A second novel feature of MOOsburg is its spatial database. Traditional MOOs support construction of a directed graph of rooms, with very few restrictions. Containment structures, such as rooms within a building, can be defined by convention, but are not enforced by the MOO software. A room’s position in the space is determined solely by the rooms that it is adjacent to (see Haynes & Holmevik, 1998, for more information on room construction in a traditional MOO.) Except again by convention, there is no concept of absolute location, and only a crude concept of distance. This ambiguity allows structures to be created within a MOO that could not exist in the physical world. While potentially interesting, the ability to create "impossible" structures generally limits the types of graphical navigation tools that can be added to a traditional MOO to those that translate mouse actions into textual MOO commands. For example, an earlier version of MOOsburg, based on a traditional MOO architecture, included a compass widget which used JavaScript to generate and send commands like "go north". However, since MOO structures often cannot be mapped onto a Cartesian coordinate system, it is typically not possible to reliably render a map of a space in a traditional MOO.

MOOsburg solves this issue by supporting more structured hierarchies of locations and by allowing assignment of Cartesian coordinates to each location. In our model, a place that contains other places is a space; any location that a user can navigate to is a landmark. A user either navigates "to" a landmark (i.e., position herself next to it), or–if the landmark is itself a space with a substructure–the user can go "into" the landmark. Streets and buildings are typical spaces; street corners and rooms are typical landmarks within these spaces. A room in a building that contains its own subspace (e.g., a gym with a spatial array of science fair exhibits) acts as both a landmark within the building, and a space containing the science exhibits. This model ensures that a map can be rendered for each space, showing the space’s substructure and the location of landmarks within it. The maps provide a way to visualize the space and a means for navigating from landmark to landmark and into or out of subspaces.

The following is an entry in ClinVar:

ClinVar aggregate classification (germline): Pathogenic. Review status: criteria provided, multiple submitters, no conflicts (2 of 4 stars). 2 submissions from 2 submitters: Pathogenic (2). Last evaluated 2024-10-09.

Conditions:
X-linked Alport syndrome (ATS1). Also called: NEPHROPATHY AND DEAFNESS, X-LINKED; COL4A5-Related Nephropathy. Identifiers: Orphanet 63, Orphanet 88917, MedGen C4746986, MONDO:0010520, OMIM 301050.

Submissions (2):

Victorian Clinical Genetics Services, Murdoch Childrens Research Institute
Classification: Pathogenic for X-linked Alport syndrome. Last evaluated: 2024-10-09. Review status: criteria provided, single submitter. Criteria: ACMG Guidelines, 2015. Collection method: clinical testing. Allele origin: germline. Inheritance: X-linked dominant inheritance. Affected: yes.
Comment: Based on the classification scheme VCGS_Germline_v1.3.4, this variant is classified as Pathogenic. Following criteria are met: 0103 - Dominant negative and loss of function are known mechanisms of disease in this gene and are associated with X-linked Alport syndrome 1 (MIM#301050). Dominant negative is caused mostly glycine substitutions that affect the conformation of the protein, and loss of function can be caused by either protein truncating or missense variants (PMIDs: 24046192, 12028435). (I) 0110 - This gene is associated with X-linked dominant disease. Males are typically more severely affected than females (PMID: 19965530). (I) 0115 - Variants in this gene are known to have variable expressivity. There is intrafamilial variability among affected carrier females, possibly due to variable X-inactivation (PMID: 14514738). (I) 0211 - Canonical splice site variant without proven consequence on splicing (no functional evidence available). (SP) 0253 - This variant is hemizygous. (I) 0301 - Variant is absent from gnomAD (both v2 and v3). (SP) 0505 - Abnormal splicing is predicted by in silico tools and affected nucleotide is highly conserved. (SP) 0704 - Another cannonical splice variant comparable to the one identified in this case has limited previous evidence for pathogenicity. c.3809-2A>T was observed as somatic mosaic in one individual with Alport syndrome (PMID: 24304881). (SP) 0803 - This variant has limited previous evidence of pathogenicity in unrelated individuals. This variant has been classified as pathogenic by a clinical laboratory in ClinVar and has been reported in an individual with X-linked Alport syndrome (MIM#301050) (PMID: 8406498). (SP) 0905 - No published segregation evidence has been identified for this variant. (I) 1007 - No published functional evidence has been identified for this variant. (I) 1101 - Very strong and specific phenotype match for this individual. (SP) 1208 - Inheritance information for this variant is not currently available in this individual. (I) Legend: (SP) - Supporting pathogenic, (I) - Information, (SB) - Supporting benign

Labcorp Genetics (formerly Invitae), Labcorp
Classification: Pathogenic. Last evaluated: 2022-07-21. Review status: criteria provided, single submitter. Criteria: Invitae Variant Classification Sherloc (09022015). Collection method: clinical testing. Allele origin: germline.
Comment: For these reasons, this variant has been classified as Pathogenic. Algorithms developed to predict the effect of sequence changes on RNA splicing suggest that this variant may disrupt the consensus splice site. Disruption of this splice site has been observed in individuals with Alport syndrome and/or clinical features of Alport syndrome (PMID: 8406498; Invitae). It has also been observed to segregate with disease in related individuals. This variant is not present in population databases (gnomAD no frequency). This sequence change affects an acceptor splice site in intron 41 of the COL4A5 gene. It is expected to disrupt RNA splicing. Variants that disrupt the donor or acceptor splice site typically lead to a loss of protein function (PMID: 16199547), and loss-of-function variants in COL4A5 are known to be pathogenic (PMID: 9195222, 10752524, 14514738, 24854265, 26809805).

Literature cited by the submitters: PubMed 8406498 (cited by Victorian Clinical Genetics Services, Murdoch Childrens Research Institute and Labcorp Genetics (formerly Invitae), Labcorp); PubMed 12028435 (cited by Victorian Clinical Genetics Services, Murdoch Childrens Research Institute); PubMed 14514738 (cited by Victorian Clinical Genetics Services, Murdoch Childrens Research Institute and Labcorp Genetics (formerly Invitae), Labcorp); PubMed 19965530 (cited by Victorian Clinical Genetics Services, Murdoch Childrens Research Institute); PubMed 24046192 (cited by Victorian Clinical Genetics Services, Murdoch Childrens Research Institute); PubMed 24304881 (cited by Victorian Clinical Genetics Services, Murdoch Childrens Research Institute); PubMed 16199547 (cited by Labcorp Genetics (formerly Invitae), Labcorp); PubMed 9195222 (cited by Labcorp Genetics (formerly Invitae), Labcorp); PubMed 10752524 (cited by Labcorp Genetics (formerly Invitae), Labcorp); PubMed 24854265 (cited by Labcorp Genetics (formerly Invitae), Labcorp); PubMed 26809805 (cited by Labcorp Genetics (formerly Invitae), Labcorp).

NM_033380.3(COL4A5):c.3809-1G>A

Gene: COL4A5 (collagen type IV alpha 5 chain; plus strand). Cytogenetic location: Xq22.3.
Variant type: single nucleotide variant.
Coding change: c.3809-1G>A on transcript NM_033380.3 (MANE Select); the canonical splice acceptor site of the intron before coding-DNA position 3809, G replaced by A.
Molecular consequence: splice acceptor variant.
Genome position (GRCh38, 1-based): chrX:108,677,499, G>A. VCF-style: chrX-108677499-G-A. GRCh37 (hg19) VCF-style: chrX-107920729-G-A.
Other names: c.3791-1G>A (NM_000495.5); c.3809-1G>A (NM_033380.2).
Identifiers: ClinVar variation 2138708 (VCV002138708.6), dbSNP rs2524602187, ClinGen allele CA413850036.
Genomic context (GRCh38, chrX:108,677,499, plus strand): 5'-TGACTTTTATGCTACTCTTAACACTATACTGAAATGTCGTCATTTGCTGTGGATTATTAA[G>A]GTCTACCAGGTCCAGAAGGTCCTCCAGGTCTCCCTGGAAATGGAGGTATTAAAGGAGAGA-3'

As with rooms in a traditional MOO, landmarks in MOOsburg can be occupied by characters and objects. Where permissions allow, characters can create, destroy, and move objects from landmark to landmark. Characters and objects have actions (or "verbs" in traditional MOO terminology) that can be invoked on them. In MOOsburg’s graphical interface, these actions are accessed by selecting items from pop-up menus rather than by entering textual commands.

A fundamental component of MOOs is support for end-user authoring. Like a traditional MOO, MOOsburg supports several levels of authoring. The simplest form is manipulation of existing objects. A landmark can hold shared whiteboards, shared notebooks, or other editable objects that users can modify. Since these objects typically use data replicated with CORK, they support both synchronous and asynchronous collaboration: Changes made to a notebook or whiteboard are visible in real time to others currently viewing or editing the object, and are preserved for users who access the object at a later time.

Users can also create new spaces, landmarks, and instances of existing object types. For example, a user could add a library room to a building and put notebook objects in it. By default, newly-created landmarks contain an object that supports text chat within the room and a toolbox object that allows the instantiation of other objects for use in the room. Users can also populate landmarks with objects brought from other rooms.

Finally, more advanced users can implement new kinds of objects. For example, a book object might be created to present online reference materials. The mechanism for building and deploying user-defined objects resembles the mechanism used to publish and access Java applets: Developers write an implementation of a new kind of MOO object and make it available on the Web. When other MOO users create or use an instance of this object in the MOO, the code that defines the object’s behavior is automatically downloaded as needed. This mechanism supports a wide range of extensions to MOOsburg such as multi-player games, ballot boxes, and enhanced navigation tools.

3. User Interface

The current user interface to MOOsburg was motivated by two major concerns. First, we wanted a GUI interface that would be familiar and engaging to a community audience familiar with modern windowing environments, and in particular, with Web browsers as a user interface for navigating and interacting with large information spaces. Second, we wanted to address specific problems that had appeared in our early prototypes of a Web-based MOO.